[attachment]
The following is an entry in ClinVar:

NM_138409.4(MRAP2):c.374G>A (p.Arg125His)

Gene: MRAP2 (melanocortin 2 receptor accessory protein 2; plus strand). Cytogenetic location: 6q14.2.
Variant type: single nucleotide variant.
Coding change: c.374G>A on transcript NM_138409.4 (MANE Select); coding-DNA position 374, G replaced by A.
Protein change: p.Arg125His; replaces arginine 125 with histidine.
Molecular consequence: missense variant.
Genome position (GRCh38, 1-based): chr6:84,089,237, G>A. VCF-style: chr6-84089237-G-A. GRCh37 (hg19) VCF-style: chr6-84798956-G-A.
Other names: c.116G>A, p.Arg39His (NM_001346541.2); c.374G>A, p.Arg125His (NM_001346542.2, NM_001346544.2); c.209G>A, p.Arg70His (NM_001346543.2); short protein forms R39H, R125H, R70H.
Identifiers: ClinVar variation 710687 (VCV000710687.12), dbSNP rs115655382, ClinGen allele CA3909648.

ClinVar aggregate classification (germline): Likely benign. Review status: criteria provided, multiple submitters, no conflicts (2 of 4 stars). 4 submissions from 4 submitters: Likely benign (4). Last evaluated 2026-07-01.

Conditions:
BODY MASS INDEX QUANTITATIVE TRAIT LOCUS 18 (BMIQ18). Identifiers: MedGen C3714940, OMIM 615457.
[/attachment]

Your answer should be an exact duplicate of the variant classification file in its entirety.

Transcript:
The following is an entry in ClinVar:

NM_138409.4(MRAP2):c.374G>A (p.Arg125His)

Gene: MRAP2 (melanocortin 2 receptor accessory protein 2; plus strand). Cytogenetic location: 6q14.2.
Variant type: single nucleotide variant.
Coding change: c.374G>A on transcript NM_138409.4 (MANE Select); coding-DNA position 374, G replaced by A.
Protein change: p.Arg125His; replaces arginine 125 with histidine.
Molecular consequence: missense variant.
Genome position (GRCh38, 1-based): chr6:84,089,237, G>A. VCF-style: chr6-84089237-G-A. GRCh37 (hg19) VCF-style: chr6-84798956-G-A.
Other names: c.116G>A, p.Arg39His (NM_001346541.2); c.374G>A, p.Arg125His (NM_001346542.2, NM_001346544.2); c.209G>A, p.Arg70His (NM_001346543.2); short protein forms R39H, R125H, R70H.
Identifiers: ClinVar variation 710687 (VCV000710687.12), dbSNP rs115655382, ClinGen allele CA3909648.

ClinVar aggregate classification (germline): Likely benign. Review status: criteria provided, multiple submitters, no conflicts (2 of 4 stars). 4 submissions from 4 submitters: Likely benign (4). Last evaluated 2026-07-01.

Conditions:
BODY MASS INDEX QUANTITATIVE TRAIT LOCUS 18 (BMIQ18). Identifiers: MedGen C3714940, OMIM 615457.